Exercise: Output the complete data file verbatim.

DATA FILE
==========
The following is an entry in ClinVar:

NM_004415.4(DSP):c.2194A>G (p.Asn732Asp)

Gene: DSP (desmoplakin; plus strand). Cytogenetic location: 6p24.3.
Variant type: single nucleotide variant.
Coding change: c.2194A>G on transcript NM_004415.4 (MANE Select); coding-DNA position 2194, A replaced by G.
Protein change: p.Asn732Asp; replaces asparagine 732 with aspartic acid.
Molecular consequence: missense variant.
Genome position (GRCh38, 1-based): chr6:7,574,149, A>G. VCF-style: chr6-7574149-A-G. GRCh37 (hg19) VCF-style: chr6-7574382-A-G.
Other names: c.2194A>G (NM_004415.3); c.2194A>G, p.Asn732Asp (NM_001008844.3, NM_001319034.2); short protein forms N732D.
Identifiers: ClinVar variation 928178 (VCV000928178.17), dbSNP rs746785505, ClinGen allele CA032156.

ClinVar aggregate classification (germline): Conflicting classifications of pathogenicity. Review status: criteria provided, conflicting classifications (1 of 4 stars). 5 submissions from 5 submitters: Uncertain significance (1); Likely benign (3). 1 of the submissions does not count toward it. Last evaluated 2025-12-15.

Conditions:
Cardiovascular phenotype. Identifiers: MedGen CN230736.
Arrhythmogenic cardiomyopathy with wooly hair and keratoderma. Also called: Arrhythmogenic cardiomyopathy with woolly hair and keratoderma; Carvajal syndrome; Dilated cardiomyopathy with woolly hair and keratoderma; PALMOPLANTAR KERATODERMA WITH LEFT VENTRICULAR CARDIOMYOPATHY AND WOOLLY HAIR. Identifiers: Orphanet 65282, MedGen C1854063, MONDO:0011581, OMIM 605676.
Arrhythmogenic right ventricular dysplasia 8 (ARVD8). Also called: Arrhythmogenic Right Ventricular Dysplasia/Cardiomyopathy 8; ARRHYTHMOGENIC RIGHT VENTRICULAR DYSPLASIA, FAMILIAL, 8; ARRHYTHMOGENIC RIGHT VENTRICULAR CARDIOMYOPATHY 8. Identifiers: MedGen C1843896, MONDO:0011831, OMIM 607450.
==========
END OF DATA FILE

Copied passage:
The following is an entry in ClinVar:

NM_004415.4(DSP):c.2194A>G (p.Asn732Asp)

Gene: DSP (desmoplakin; plus strand). Cytogenetic location: 6p24.3.
Variant type: single nucleotide variant.
Coding change: c.2194A>G on transcript NM_004415.4 (MANE Select); coding-DNA position 2194, A replaced by G.
Protein change: p.Asn732Asp; replaces asparagine 732 with aspartic acid.
Molecular consequence: missense variant.
Genome position (GRCh38, 1-based): chr6:7,574,149, A>G. VCF-style: chr6-7574149-A-G. GRCh37 (hg19) VCF-style: chr6-7574382-A-G.
Other names: c.2194A>G (NM_004415.3); c.2194A>G, p.Asn732Asp (NM_001008844.3, NM_001319034.2); short protein forms N732D.
Identifiers: ClinVar variation 928178 (VCV000928178.17), dbSNP rs746785505, ClinGen allele CA032156.

ClinVar aggregate classification (germline): Conflicting classifications of pathogenicity. Review status: criteria provided, conflicting classifications (1 of 4 stars). 5 submissions from 5 submitters: Uncertain significance (1); Likely benign (3). 1 of the submissions does not count toward it. Last evaluated 2025-12-15.

Conditions:
Cardiovascular phenotype. Identifiers: MedGen CN230736.
Arrhythmogenic cardiomyopathy with wooly hair and keratoderma. Also called: Arrhythmogenic cardiomyopathy with woolly hair and keratoderma; Carvajal syndrome; Dilated cardiomyopathy with woolly hair and keratoderma; PALMOPLANTAR KERATODERMA WITH LEFT VENTRICULAR CARDIOMYOPATHY AND WOOLLY HAIR. Identifiers: Orphanet 65282, MedGen C1854063, MONDO:0011581, OMIM 605676.
Arrhythmogenic right ventricular dysplasia 8 (ARVD8). Also called: Arrhythmogenic Right Ventricular Dysplasia/Cardiomyopathy 8; ARRHYTHMOGENIC RIGHT VENTRICULAR DYSPLASIA, FAMILIAL, 8; ARRHYTHMOGENIC RIGHT VENTRICULAR CARDIOMYOPATHY 8. Identifiers: MedGen C1843896, MONDO:0011831, OMIM 607450.